By the way, if Framework ever does offer a motherboard upgrade like it does for the Windows edition, that old component will work as a Chromebox. There are 3D-printer files to make a case for the internals and to hold the expansion modules. You’ll have two ChromeOS devices in that situation!
For the reasons above, my pick for 2022 Chromebook of the Year is the Framework Chromebook. That’s certainly arguable, of course, and I’d love to hear what you might have chosen instead.
The 2022 Consumer Electronics Show doors haven’t opened yet and already there’s some interesting news to share. The Acer Chromebox CXI5 and a 24-inch companion monitor to dock the desktop called the Add-In-One debuted on Tuesday. The new Chromebox will come with up to a 12th gen Intel Core i7 processor and can support up to four external displays. With a modular approach, the two products offer more flexibility than a traditional Chromebase.
Acer Chromebox CXI5: Powerful potential
As far as ChromeOS desktops go, the Acer Chromebox CXI5 is what you’d expect to launch in 2023. Like the Lenovo ThinkCenter M60q Chromebox, it has the latest Intel processors available.
All models have Wi-Fi 6E, 2.5Gbps ethernet support and a slew of input/output options. There are four USB Type-A 3.2 ports and a pair of USB Type-C ports. These are USB 4.0, so data transfers can approach 40 Gbps. They also support external monitors. Two HDMI 2.1 output jacks add up to two more screens.
For the workplace, there will be an Acer Enterprise Chromebox CXI5, which includes a Chrome Enterprise license. Prices will range on the internal configuration with a starting price of $289.99 in the U.S. and 349 Euros in EMEA markets.
Given that the official specs start with an Intel Celeron 7305 and a scant 32 GB of storage, that’s the likely configuration for the sub-$300 model.
My hope is that all of the configuration options below are eventually offered because you can get a pretty powerful Chromebox with some of these choices.
Look for Acer Chromebox CXI5 sometime in the first quarter of 2023 in the U.S. and in March for EMEA regions.
Acer Add-In-One 24: Smarter than a Chromebase
A little more interesting to me is the Acer Add-In-One 24. Rather than build a Chromebase that houses its components inside, the Add-In-One 24 is, to me, a smarter solution. This modular monitor accepts the Chromebox CXI5 in a mount behind the display.
This turns the Add-In-One 24 into an all in one of sorts. And presumably, you can upgrade to future Acer Chromebox models with a VESA mount.
Acer’s Add-In-One 24 uses a 24-inch, IPS panel with 1920 x 1080 resolution and touch options available. A 5 megapixel, wide-angle camera is integrated into the top along with a privacy shutter. Dual array microphones and speakers round out the package for those video calls.
The Acer Add-In-One 24 includes a Chromebox CXI5 and starts at $609.99 when it arrives in the U.S. this quarter. EMEA regions will see this product available in March, starting at 799.99 Euros. Again, at those prices, I expect the Chromebox will be more entry-level than mid-range.
As a follow up to last year’s HP Elite Dragonfly Chromebook, the company introduced the HP Dragonfly Pro Chromebook at CES 2023. This model isn’t as thin and light as its predecessor but still packs powerful ChromeOS performance blended with some cloud-gaming aspects.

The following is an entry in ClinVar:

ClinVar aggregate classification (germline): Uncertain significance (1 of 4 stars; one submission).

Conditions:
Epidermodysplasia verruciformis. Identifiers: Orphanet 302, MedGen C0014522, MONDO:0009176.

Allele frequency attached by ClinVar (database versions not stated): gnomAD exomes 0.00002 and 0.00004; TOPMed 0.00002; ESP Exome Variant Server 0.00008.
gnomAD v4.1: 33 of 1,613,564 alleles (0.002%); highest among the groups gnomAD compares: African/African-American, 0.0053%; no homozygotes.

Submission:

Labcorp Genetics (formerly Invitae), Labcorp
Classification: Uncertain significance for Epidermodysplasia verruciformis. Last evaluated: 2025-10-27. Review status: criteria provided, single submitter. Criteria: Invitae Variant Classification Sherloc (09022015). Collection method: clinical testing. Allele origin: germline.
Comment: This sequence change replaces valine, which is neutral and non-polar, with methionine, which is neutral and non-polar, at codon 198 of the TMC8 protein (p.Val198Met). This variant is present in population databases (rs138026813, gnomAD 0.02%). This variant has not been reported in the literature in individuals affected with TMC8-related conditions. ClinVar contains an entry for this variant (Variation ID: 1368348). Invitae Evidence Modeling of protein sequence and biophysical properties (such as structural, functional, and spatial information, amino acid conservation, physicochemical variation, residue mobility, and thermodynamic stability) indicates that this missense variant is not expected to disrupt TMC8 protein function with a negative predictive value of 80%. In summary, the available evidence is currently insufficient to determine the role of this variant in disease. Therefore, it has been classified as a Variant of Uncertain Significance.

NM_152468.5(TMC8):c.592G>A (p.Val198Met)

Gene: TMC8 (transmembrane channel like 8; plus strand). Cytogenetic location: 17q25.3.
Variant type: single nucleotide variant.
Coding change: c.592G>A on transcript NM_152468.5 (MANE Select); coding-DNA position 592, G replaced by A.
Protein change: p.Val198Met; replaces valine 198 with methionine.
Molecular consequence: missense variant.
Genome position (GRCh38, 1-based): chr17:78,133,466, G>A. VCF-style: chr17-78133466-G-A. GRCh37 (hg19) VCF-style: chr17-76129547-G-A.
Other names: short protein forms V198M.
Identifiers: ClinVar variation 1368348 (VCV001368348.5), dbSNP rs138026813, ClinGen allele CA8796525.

HP Dragonfly Pro Chromebook design
Right off the bat you’ll notice a more traditional clamshell design with the HP Dragonfly Pro Chromebook. Instead of a thin, wedge-like chassis, the new device is thicker at 0.7-inches all around. The 3.3 pound weight adds a half-pound by comparison to the Elite Dragonfly as well. Inside are similar hardware components though, so there shouldn’t be a sacrifice in performance. A slightly larger battery might help with run time as well.
This design allows HP to add more ports. Specifically, the HP Dragonfly Pro has two USB 4.0 Type-C jacks on each side. All of them support the Thunderbolt 4.0 standard as well.
The larger 14-inch IPS display has a resolution 2560 x 1600 and gains touch capabilities. Even better though? That display can output up to 1200 nits of brightness with support for 100% of the RGB color gamut.
Speaking of RGB, the HP Dragonfly Pro Chromebook keyboard supports colored backlighting. HP worked with Google to sync the keyboard colors with your Chromebook wallpaper theme. You also get a full row of function keys with a few more than found on standard Chromebook keyboards.
Premium hardware on the inside
Unlike last year’s model, which started with a Core i3, HP is going big. The HP Dragonfly Pro Chromebook is powered by a 12th gen Intel Core i5-1235U processor. Unfortunately, Intel Iris Xe graphics aren’t present. You’re looking at the standard Intel UHD integrated GPU for some reason.
However, this Chromebook comes with 16 GB of LPDDR5 memory and 256 GB of PCIe NVMe SSD storage. That’s your one and only single configuration and it’s a good one.
The webcam is an 8 megapixel sensor, which HP says is “the world’s first 8 MP user-facing camera in a clamshell Chromebook.” I’m sure that’s true but I’ll want to see how it handles different lighting situations before saying this is a win. I do think the quad-speaker setup is compelling though. There are a pair of up-firing speakers and a pair that fire downward.
Wi-Fi 6E and Bluetooth 5.2 are your included connectivity options and the 51.3 WHr battery is rated for “all day usage.” I’m guessing that equates to around 7 or 8 hours of real usage. The slightly larger battery capacity from the Elite Dragonfly may be offset by the higher resolution and Core i3 chipset in the HP Dragonfly Pro Chromebook. We’ll see.